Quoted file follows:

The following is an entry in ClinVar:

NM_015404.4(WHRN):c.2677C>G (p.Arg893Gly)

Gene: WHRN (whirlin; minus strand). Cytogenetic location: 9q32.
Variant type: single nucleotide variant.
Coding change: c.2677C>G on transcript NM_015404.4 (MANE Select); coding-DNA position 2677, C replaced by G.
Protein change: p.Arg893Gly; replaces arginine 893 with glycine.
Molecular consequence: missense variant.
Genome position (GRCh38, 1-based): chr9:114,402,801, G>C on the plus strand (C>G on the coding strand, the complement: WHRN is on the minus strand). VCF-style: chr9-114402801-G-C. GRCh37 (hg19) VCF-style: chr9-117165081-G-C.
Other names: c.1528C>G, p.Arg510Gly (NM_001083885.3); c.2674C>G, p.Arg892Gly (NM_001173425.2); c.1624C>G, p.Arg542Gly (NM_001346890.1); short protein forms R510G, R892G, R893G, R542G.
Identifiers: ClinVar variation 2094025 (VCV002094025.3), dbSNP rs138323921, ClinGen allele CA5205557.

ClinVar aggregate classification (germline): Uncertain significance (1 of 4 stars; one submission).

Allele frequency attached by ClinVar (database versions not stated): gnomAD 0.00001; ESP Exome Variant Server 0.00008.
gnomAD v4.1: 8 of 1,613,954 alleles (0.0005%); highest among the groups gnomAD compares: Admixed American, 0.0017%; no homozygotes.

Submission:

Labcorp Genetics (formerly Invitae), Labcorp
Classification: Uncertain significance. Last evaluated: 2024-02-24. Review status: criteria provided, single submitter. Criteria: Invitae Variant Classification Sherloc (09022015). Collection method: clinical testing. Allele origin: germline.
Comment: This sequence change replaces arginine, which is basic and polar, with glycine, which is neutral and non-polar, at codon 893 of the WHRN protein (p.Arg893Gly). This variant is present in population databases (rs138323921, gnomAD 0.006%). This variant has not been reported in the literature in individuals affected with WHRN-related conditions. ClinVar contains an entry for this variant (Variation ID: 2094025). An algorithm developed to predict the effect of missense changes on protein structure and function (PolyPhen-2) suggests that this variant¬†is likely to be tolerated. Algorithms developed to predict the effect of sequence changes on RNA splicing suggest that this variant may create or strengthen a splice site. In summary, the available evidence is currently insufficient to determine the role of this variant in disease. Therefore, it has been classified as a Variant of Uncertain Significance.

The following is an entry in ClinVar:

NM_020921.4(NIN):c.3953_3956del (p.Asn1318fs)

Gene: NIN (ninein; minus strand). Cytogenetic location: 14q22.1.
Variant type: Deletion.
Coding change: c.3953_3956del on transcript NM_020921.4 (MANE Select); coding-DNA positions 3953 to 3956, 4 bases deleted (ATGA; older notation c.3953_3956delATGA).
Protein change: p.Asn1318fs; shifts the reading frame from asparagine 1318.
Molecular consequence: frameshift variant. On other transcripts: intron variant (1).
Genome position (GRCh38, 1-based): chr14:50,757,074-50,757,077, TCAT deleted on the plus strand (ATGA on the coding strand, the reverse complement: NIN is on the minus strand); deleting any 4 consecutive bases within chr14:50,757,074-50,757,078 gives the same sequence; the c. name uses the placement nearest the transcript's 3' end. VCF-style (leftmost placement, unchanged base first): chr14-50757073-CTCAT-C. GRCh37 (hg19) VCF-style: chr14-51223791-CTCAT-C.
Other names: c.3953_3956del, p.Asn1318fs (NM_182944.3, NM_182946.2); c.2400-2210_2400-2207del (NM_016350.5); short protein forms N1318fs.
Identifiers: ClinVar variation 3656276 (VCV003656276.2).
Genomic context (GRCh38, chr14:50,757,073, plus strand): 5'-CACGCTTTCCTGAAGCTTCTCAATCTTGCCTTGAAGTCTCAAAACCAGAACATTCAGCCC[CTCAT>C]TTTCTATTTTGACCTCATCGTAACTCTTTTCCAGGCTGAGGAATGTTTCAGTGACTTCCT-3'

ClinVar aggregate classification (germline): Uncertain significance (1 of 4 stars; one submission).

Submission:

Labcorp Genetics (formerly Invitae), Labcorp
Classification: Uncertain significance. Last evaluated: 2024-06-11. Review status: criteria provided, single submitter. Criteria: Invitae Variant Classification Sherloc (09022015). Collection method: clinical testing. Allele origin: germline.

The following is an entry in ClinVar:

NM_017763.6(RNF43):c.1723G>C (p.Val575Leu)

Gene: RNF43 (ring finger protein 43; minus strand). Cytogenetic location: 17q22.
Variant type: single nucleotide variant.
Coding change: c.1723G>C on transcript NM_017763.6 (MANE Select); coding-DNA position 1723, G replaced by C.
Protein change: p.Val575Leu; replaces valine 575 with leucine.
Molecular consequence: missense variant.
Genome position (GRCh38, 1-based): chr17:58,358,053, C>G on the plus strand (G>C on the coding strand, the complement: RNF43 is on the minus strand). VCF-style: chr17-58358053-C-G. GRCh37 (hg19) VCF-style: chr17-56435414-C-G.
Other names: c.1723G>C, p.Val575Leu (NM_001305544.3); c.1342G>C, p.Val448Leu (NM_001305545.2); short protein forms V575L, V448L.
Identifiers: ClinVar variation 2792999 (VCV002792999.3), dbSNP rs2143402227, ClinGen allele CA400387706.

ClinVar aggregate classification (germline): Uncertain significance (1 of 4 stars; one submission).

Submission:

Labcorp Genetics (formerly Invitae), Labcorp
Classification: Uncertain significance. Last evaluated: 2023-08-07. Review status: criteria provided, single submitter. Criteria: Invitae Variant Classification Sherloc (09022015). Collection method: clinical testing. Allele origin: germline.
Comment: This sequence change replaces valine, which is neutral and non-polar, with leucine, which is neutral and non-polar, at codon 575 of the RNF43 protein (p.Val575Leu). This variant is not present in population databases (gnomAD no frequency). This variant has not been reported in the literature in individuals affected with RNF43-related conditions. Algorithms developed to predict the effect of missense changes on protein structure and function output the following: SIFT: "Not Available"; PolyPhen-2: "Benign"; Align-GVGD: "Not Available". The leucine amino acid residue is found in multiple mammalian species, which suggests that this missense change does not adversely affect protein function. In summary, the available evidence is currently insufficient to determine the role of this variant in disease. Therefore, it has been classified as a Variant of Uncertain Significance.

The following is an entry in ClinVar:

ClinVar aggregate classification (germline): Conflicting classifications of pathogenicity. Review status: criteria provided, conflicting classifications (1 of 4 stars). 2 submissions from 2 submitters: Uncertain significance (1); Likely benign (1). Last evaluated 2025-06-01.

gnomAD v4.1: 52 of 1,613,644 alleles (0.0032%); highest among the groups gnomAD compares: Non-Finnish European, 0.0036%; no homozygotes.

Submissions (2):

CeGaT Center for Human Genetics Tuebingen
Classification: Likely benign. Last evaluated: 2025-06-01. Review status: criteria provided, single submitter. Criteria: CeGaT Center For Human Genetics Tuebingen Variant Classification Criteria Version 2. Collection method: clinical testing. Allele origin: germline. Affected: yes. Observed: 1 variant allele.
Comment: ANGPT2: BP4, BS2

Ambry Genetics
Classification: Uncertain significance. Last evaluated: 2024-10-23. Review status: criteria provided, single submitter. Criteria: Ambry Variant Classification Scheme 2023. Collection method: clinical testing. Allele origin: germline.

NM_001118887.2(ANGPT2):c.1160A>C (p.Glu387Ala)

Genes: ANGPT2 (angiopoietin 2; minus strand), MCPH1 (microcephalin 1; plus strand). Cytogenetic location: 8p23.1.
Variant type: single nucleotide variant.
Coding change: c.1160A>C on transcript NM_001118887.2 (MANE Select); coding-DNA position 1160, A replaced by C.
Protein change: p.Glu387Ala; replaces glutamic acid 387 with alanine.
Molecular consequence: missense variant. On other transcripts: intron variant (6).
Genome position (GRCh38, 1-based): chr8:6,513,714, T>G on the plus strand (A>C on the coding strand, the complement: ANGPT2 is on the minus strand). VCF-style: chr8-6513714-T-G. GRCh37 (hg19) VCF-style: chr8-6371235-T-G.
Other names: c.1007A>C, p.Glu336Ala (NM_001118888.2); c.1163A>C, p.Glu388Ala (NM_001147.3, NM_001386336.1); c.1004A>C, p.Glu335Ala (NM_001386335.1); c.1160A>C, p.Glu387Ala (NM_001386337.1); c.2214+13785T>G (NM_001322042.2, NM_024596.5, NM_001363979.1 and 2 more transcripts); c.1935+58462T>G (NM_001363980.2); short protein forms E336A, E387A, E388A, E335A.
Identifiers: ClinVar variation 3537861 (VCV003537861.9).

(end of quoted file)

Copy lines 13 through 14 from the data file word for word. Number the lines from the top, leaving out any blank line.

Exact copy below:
gnomAD v4.1: 8 of 1,613,954 alleles (0.0005%); highest among the groups gnomAD compares: Admixed American, 0.0017%; no homozygotes.

Submission: